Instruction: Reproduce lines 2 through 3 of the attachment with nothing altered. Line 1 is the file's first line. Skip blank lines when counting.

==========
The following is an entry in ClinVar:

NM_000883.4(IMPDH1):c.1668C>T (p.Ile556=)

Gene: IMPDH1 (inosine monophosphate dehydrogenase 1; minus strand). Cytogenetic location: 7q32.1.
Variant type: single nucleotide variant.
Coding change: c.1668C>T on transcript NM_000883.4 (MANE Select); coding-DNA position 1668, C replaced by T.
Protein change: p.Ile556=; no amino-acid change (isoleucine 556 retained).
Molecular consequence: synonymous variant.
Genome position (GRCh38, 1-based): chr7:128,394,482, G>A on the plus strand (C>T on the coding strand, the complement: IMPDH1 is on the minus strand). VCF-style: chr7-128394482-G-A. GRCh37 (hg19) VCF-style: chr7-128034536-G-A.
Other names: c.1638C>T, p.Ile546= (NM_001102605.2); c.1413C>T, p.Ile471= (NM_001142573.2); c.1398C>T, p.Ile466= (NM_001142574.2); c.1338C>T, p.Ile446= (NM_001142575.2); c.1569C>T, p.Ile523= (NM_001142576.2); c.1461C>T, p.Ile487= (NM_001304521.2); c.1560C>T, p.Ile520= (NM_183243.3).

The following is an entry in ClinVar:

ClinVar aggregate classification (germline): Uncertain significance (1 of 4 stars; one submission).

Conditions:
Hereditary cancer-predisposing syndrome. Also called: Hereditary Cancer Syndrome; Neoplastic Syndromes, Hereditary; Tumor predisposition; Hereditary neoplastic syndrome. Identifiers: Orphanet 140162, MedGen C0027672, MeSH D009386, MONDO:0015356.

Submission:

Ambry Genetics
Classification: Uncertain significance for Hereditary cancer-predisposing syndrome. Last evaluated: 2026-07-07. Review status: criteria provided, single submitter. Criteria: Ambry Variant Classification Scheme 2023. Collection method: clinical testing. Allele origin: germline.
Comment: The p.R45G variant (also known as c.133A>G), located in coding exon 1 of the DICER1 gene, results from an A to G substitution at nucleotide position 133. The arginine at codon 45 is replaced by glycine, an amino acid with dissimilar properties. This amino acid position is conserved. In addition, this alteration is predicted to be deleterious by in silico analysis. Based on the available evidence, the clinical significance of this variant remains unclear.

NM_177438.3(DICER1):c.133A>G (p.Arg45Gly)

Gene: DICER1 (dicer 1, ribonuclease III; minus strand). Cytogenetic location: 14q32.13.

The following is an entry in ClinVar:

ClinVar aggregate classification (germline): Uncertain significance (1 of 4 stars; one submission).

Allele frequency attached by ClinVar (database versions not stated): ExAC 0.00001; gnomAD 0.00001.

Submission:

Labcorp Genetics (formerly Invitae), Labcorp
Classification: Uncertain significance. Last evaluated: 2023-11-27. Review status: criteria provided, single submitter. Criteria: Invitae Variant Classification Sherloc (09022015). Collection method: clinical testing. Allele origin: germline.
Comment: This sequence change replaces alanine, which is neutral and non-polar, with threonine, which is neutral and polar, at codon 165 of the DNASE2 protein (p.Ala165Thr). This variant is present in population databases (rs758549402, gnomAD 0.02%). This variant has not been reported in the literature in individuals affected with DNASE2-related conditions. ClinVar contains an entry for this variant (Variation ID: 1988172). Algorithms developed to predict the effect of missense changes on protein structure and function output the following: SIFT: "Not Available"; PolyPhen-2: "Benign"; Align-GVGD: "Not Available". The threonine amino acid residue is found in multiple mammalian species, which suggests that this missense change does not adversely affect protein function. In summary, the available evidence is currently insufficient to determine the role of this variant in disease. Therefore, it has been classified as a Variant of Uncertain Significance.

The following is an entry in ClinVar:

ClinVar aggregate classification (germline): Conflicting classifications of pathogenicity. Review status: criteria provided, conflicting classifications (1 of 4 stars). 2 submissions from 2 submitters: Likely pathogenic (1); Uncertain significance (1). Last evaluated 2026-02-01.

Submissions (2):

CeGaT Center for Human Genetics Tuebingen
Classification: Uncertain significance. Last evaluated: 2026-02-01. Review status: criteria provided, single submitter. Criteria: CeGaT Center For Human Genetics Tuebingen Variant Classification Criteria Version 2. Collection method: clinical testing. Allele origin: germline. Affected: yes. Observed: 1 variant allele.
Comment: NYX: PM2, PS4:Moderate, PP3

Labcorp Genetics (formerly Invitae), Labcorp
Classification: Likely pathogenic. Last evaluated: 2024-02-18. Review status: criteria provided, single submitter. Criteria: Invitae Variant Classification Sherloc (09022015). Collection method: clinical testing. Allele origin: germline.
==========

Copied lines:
NM_000883.4(IMPDH1):c.1668C>T (p.Ile556=)

Gene: IMPDH1 (inosine monophosphate dehydrogenase 1; minus strand). Cytogenetic location: 7q32.1.